We are through one night of the NHL Playoffs, and right from first puck drop, what were we treated to?
Grandeur displays of pride for a country’s pastime.
Montreal, Ottawa and Edmonton all had phenomenal celebrations of appreciation and excitement for the greatest game on Earth.
So what? Everyone knows Canada loves hockey. That’s…kind of the joke.
Why does it matter that we see their appreciation for the sport?
I’ll tell you exactly why.
The better part of the United States could not care less about hockey. In fact, while watching the games all night last night, my roommates made sure to let me know that there is little excitement in hockey, and “why are you watching the whole game? Nobody cares until the third period anyway”.
However, this is the NHL’s true chance to show the true excitement that comes from the game, and especially when you open your international broadcast schedule with cities that live-and-die hockey.
I thought the town of Ottawa was going to burn down in a 0-0 game in the middle of the second period. There was nonstop tension. Edmonton? Forget about it. Rogers Place in Edmonton, AB was one of the loudest rink environments I’ve heard in a LONG time. Every single time that there was even a slight check, the whole lower bowl would stand up in their plastered orange jerseys.
Montreal? I don’t need to say anything about the most historic arena in hockey. It speaks for itself.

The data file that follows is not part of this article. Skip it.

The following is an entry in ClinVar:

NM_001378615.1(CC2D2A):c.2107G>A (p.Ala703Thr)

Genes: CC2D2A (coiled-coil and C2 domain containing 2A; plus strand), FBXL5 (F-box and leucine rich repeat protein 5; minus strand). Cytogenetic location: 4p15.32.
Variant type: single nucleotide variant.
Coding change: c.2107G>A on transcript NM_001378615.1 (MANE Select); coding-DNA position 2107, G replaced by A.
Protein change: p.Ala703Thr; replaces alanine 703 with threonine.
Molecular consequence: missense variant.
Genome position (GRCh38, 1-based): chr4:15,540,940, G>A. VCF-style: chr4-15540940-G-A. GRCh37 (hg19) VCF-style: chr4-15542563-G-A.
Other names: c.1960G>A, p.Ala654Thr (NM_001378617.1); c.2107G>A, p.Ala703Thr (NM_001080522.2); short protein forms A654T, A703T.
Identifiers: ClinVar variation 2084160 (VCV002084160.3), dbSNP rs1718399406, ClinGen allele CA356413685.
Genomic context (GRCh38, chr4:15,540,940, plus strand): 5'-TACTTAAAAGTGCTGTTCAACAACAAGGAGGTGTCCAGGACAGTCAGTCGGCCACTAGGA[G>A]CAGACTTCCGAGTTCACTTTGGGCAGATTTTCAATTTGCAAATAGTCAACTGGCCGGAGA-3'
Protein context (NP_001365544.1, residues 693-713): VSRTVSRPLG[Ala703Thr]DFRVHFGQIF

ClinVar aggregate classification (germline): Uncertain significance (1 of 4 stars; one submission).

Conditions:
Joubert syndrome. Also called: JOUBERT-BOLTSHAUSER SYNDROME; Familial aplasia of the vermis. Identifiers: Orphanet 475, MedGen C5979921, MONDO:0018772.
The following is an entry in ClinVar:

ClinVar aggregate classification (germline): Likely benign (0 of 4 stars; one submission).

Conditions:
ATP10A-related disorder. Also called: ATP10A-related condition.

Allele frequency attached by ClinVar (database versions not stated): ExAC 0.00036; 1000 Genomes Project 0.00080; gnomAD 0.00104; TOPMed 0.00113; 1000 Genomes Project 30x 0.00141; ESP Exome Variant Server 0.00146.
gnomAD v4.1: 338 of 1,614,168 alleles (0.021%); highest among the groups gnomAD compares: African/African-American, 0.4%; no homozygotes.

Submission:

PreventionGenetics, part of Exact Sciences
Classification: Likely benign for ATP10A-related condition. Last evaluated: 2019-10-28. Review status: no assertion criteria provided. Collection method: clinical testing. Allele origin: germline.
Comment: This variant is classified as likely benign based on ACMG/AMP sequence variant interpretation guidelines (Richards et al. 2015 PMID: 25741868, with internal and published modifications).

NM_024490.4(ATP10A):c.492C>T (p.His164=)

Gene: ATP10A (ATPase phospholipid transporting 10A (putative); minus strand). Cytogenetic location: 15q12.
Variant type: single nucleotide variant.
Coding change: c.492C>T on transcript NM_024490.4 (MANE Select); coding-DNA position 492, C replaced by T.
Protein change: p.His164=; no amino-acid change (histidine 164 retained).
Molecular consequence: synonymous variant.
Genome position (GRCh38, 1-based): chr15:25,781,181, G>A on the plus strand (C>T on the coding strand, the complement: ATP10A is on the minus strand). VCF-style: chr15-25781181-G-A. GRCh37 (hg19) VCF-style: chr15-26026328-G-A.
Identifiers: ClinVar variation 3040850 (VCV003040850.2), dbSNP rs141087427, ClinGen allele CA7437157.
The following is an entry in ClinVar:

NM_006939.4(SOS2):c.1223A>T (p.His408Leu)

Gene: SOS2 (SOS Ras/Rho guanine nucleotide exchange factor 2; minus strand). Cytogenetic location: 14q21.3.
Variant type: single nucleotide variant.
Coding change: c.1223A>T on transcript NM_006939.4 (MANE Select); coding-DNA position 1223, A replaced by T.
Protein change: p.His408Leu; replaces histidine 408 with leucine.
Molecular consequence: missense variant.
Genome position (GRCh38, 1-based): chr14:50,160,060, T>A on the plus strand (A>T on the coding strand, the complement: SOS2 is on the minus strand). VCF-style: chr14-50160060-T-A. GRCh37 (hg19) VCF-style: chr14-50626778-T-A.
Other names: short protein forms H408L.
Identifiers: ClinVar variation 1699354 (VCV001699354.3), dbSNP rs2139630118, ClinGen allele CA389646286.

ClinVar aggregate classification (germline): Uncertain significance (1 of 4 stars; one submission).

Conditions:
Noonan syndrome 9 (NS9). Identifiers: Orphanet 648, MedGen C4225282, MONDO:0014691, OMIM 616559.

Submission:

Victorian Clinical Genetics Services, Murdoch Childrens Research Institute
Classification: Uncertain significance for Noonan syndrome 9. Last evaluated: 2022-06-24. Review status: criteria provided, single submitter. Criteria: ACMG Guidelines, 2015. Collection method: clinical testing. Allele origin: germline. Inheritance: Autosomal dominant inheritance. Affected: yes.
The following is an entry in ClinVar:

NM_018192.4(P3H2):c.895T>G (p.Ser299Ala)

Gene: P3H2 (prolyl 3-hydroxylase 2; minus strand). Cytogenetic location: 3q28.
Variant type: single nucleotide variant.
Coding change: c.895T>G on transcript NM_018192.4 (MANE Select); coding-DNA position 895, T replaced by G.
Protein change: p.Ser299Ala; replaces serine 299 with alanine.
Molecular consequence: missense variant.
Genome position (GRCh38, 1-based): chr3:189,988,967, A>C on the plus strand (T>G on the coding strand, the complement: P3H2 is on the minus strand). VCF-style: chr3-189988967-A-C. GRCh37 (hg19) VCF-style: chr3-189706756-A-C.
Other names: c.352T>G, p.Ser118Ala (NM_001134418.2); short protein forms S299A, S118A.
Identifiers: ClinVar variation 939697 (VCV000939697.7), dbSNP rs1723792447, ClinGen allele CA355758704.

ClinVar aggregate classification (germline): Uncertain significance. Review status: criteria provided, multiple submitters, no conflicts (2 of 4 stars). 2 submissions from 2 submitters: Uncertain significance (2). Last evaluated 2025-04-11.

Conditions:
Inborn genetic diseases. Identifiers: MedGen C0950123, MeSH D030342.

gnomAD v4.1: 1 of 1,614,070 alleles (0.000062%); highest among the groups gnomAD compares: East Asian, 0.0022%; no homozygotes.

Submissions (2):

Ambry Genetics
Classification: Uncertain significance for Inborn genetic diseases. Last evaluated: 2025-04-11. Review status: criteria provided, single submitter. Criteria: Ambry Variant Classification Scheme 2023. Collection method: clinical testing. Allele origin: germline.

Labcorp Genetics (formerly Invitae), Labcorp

Don’t allow me to discredit a SINGLE minute of action I saw in the States last night. XCel Energy Center might have been the loudest rink, tied with Rogers Place. I mean, an overtime playoff hockey game in Minnesota? Shut down the state. Now, granted, Minnesota is a Canadian Province for all I care.
Having five Canadian teams play in the NHL Playoffs this year is exactly what hockey needed. As far as the number of teams in the NHL in Canada, this is pretty equal representation for the league.
Raw, undying, United States-vs-Canada action at a time when the NHL can really cash in is huge for the sport right now. I’m not saying that this playoff round will change mass public’s view of the sport, or will convince everybody to watch the sport, but anyone who tunes in and really watches an opening ceremony or a game…I promise will not be disappointed.
I’ll see you tonight at 7, hockey.